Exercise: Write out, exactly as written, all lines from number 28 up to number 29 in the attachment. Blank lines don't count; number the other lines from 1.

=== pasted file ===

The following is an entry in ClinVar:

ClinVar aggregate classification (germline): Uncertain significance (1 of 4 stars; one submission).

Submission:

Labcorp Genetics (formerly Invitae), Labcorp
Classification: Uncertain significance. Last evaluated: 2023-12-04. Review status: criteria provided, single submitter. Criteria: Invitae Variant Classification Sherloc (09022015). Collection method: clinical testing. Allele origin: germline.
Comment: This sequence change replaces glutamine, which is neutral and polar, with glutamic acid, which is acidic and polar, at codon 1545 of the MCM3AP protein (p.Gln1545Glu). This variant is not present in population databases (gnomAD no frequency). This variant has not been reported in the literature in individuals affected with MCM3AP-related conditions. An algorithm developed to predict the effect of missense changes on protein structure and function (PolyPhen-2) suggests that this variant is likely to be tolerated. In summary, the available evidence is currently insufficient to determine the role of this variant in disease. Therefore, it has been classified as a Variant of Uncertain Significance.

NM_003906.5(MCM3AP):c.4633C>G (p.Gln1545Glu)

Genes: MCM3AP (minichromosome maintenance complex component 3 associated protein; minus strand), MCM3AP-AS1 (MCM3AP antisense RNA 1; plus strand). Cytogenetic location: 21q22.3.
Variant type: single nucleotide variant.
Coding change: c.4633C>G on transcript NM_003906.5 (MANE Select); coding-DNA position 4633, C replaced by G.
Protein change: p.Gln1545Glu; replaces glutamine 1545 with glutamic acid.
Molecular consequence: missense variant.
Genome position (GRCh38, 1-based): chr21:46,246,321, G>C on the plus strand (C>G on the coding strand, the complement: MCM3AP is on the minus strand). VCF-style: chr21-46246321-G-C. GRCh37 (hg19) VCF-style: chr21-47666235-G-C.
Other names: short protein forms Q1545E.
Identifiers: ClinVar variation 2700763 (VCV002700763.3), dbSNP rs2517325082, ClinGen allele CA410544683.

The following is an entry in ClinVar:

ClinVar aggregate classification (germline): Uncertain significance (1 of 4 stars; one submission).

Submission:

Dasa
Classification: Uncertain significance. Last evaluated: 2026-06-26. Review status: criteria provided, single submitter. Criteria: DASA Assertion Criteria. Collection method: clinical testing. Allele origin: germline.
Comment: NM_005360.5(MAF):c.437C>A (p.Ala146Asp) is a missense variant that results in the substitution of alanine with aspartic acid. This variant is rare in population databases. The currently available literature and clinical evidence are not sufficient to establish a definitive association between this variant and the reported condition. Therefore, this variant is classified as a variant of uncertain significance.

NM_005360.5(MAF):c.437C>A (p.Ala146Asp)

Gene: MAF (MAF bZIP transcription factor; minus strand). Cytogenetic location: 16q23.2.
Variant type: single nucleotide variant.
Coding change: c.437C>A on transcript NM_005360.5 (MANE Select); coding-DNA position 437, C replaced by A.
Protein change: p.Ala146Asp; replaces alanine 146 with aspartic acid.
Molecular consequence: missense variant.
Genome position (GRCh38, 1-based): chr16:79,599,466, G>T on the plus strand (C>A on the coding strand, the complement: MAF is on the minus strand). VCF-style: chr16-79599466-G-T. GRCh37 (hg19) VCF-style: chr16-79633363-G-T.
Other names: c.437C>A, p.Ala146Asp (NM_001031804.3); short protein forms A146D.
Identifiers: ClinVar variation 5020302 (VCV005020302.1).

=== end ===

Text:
Genome position (GRCh38, 1-based): chr16:79,599,466, G>T on the plus strand (C>A on the coding strand, the complement: MAF is on the minus strand). VCF-style: chr16-79599466-G-T. GRCh37 (hg19) VCF-style: chr16-79633363-G-T.
Other names: c.437C>A, p.Ala146Asp (NM_001031804.3); short protein forms A146D.